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ANC activist suspended for trying to halt congress

The African National Congress (ANC) said on Monday it had suspended an activist for launching a legal battle to postpone the party’s leadership conference.

Votani Majola, who belongs to an ANC branch in an affluent Johannesburg suburb, has asked the country’s Supreme Court of Appeal to grant his request to have the ANC’s December 16 to 20 congress delayed for six months.

A Johannesburg High Court last week rejected his argument that the move was necessary because infighting had made it impossible to hold the event, where about 4 000 delegates will cast ballots for the party presidency and other top positions. The Supreme Court of Appeal has not responded to Majola’s request.

”The leadership of the branch takes a dim view of the legal challenge that Mr Majola instituted against our movement, the African National Congress,” the executive committee of the ANC’s Sandton branch said in a statement announcing his suspension.

The ANC congress in Polokwane, about three hours drive north of Johannesburg, will be the culmination of a bitter political battle between President Thabo Mbeki and his former deputy and rival, Jacob Zuma.

Upper hand

Mbeki, who initially was thought to hold the upper hand in the contest, is widely believed to be trailing Zuma, a charismatic but controversial politician who has been tarnished by scandals.

If Zuma wins the race, which has sparked one of the worst internal crises in the ANC’s 95-year history, he will almost certainly be guaranteed to succeed Mbeki as the country’s president in 2209 because of the party’s electoral dominance.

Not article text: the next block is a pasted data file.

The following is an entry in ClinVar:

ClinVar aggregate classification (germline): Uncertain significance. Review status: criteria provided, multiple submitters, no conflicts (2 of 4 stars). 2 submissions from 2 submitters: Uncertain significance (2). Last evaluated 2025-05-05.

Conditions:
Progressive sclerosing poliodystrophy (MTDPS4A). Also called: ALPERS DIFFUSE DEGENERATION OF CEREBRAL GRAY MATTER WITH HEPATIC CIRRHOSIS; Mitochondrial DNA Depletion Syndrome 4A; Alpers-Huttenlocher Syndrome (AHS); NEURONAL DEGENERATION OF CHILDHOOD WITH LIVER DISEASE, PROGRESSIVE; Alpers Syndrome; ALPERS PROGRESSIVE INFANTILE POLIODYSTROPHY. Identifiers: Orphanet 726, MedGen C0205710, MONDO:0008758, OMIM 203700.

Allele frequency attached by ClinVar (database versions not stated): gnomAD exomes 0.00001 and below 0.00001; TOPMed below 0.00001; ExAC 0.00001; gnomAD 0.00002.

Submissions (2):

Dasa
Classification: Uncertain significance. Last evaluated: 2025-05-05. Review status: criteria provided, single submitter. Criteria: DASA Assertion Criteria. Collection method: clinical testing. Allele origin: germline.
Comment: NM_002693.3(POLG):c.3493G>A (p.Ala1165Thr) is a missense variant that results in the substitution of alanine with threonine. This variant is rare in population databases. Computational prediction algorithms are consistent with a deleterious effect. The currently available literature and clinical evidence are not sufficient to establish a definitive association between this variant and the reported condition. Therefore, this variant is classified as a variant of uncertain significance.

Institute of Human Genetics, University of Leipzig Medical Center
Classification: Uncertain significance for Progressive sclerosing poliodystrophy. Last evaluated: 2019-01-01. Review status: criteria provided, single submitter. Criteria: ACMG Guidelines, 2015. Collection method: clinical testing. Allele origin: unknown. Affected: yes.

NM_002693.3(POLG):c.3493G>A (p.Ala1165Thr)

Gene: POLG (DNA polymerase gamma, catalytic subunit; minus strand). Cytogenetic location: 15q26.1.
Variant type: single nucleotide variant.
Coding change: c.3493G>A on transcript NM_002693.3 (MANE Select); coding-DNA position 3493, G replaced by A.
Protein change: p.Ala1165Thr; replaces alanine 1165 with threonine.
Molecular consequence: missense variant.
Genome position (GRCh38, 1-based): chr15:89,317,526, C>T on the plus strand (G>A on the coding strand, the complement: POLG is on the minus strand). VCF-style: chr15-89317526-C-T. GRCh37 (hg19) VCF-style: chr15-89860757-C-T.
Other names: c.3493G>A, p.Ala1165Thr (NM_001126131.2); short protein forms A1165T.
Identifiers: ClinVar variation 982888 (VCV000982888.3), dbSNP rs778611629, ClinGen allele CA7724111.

Mbeki is constitutionally barred from running for a third term as president, but he is allowed to run for a third term as party head, a position that would give him sway over the selection of the next presidential candidate.

His supporters have argued that Zuma, who was acquitted of rape in 2006 and is the target of a corruption investigation, is not suitable for the top ANC job or the country’s presidency and could tilt the nation dangerously to the left.

Trade unions and members of the South African Communist Party are among those who have backed Zuma’s leadership bid.

Zuma has responded to the concerns by trying to reassure investors that there will be no major changes to the centrist policies that are credited with helping to fuel the country’s recent economic boom. – Reuters

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Paul Simao
Guest Author

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